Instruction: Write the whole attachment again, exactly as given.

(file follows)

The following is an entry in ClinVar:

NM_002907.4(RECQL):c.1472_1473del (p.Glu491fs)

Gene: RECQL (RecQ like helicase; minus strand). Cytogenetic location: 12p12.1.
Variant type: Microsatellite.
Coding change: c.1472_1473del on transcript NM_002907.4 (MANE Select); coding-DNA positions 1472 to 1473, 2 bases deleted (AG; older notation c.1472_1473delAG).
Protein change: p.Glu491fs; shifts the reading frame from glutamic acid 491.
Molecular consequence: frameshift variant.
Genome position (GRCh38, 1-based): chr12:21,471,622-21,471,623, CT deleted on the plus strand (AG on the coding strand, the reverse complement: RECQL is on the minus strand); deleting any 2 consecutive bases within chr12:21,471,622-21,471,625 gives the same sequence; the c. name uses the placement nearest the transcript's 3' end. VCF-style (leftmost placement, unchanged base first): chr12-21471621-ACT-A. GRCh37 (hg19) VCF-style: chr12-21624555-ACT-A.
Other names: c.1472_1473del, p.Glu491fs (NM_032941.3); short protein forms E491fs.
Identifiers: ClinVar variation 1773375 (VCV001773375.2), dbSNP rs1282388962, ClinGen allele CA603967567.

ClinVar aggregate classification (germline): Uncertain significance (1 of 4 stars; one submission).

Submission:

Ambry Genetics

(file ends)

The following is an entry in ClinVar:

NM_002907.4(RECQL):c.1472_1473del (p.Glu491fs)

Gene: RECQL (RecQ like helicase; minus strand). Cytogenetic location: 12p12.1.
Variant type: Microsatellite.
Coding change: c.1472_1473del on transcript NM_002907.4 (MANE Select); coding-DNA positions 1472 to 1473, 2 bases deleted (AG; older notation c.1472_1473delAG).
Protein change: p.Glu491fs; shifts the reading frame from glutamic acid 491.
Molecular consequence: frameshift variant.
Genome position (GRCh38, 1-based): chr12:21,471,622-21,471,623, CT deleted on the plus strand (AG on the coding strand, the reverse complement: RECQL is on the minus strand); deleting any 2 consecutive bases within chr12:21,471,622-21,471,625 gives the same sequence; the c. name uses the placement nearest the transcript's 3' end. VCF-style (leftmost placement, unchanged base first): chr12-21471621-ACT-A. GRCh37 (hg19) VCF-style: chr12-21624555-ACT-A.
Other names: c.1472_1473del, p.Glu491fs (NM_032941.3); short protein forms E491fs.
Identifiers: ClinVar variation 1773375 (VCV001773375.2), dbSNP rs1282388962, ClinGen allele CA603967567.

ClinVar aggregate classification (germline): Uncertain significance (1 of 4 stars; one submission).

Submission:

Ambry Genetics